Betty’s scarlet dress (notably featured in a scene where she sits atop Zorg’s car “warming her ass”) is not the only poignant use of the colour in Betty Blue. Punches of the shade representing danger, desire and strength are visible in her strikingly-1980s shoes, earrings, bangles, cardigans and lipsticks. Notably, most of the other characters in the film wear it in some form: from her best friend carrying crimson flowers with matching boots, to the claret uniforms at the pizza parlour that she and Zorg reluctantly work at (Betty’s in the form of a backless waistcoat-meets-tuxedo, for reference). In the aftermath of Betty gouging out her eye – the action of which the director does not permit us to see – we are left with clues to what has occurred. Notably, a single red leather mule is visibly strewn on the floor of the apartment amidst painterly, bloody handprints.

3. Be unapologetically dramatic with your interior decoration
“It’s dark in here! It stinks! It’s ugly! I’m fed up! I can’t breathe in here! I’m going to fix your house up good so I can breathe.” Clearly, Betty is displeased with the dingy beach hut that she inhabits with Zorg in a sandy, dilapidated seaside community. Instead of consulting an interior decorator as one might do, she takes matters into her own hands and brutally throws boxes of household objects out of the window, pushes bowls of apples and crockery off tables and in the midst of her frenzy, discovers Zorg’s unpublished writing and concludes that this is his true calling. A few days later, finally she has had it; a fresh lick of paint just won’t do and setting fire to the entire shack is obviously the only solution. The lovers hurriedly up and leave for Paris, abandoning their old life in the ashes.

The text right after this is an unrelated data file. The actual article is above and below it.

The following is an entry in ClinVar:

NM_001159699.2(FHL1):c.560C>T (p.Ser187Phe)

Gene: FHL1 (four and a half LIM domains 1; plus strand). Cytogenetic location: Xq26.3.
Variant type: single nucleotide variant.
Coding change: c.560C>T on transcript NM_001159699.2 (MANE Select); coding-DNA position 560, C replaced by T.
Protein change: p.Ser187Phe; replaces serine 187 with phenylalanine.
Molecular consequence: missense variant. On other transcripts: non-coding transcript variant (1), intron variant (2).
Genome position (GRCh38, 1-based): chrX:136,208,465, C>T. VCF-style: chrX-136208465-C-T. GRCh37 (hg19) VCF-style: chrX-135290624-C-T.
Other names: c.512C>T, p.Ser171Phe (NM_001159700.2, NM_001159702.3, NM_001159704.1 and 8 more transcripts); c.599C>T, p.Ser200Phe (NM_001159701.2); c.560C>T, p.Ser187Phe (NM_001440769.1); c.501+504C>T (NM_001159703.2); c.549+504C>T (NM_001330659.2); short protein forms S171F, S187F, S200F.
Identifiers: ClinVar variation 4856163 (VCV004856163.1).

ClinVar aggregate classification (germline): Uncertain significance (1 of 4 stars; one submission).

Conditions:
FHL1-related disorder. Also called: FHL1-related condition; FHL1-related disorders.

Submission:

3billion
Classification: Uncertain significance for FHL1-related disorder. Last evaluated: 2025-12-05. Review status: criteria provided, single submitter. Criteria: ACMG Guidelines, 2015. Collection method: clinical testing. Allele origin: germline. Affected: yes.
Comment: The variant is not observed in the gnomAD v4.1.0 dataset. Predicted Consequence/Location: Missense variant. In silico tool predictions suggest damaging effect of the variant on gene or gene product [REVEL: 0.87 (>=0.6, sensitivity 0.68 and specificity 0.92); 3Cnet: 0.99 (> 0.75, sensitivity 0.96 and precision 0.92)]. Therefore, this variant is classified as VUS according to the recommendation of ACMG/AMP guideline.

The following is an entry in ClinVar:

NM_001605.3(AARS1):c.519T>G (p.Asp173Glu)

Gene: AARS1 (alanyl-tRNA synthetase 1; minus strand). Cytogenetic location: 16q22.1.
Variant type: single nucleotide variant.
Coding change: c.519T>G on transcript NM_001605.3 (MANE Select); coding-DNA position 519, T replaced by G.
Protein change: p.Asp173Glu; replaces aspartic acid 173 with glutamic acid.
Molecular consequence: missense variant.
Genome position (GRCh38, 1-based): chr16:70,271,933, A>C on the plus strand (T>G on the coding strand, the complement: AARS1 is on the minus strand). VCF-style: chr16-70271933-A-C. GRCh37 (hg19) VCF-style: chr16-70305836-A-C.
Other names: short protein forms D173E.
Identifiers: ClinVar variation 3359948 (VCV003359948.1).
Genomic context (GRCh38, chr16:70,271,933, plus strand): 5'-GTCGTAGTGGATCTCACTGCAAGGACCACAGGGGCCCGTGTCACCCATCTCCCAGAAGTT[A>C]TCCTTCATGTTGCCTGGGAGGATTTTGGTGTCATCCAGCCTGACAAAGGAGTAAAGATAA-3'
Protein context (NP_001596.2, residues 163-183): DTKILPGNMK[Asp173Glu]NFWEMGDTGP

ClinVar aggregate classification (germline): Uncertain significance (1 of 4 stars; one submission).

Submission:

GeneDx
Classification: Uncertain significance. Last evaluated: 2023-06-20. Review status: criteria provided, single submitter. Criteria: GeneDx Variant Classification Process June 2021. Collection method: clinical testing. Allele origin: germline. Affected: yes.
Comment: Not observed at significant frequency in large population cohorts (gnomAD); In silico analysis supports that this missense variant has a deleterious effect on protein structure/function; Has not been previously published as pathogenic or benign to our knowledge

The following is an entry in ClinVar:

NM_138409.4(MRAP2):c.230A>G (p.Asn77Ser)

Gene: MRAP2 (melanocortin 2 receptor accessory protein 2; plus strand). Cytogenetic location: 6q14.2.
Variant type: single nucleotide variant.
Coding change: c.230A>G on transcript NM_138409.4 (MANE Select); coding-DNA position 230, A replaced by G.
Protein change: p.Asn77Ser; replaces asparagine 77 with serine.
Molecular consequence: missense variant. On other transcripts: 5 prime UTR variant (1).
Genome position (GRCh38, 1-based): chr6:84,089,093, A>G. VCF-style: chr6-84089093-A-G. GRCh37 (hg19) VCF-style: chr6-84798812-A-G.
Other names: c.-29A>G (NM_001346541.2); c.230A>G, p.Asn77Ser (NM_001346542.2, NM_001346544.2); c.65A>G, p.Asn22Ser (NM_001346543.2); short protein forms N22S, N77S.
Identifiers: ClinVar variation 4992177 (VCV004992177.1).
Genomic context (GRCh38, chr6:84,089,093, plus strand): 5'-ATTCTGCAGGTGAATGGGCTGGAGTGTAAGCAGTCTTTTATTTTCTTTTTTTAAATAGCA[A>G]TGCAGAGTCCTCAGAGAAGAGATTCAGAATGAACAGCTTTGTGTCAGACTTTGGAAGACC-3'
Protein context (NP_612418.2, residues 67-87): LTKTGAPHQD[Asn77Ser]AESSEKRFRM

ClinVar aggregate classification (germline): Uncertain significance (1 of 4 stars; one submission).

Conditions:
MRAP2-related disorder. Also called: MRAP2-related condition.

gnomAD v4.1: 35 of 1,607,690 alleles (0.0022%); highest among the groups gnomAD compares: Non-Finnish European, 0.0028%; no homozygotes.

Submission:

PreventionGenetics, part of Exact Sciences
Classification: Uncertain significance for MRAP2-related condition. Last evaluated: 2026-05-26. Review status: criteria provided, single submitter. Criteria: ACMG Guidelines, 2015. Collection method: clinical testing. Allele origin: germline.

4. Make-up choices should be reflective of the human psyche
It’s the first time Betty and Zorg meet in daylight. Their relationship is new, there is optimism in the air and Betty’s make-up is impeccably applied; the elusively seductive combination of a tangerine eye shadow and a red lip. Later, when Betty discovers that her suspected pregnancy was a false alarm, it finally pushes her over the edge into a spiral of heartbreak and madness. Zorg arrives home to find Betty at the dining table, trembling; her hair is unkempt and clown-like makeup is smeared over her face in a clear directorial homage to Whatever Happened to Baby Jane? In an act of utter despair, Zorg takes a bowl of pasta from the table and rubs his face with sauce to mirror Betty’s dishevelled visage and mental state, before kissing her passionately.

5. Pay respect to the sartorial identity of your lover
Zorg remains devoted to Betty throughout her mental and physical decline, endeavouring to provide support in whichever way he can. During this time, in a bizarre turn of events – and perhaps as a coping mechanism for his grief – he decides to rob a bank in ‘Betty drag’; her signature red dress, sunglasses, earrings, white court shoes and dark haired wig all forming the basis of his disguise. After Betty’s hospitalisation, he is forbidden from visiting due to loud protests over her poor treatment, so takes matters into his own gloved hands by sneaking into the sanatorium in the same bank robbery costume. Dressed in tribute to his incapacitated lover, he cries, “we were meant for each other, no one can ever separate us, no one, ever!” before smothering Betty with a pillow.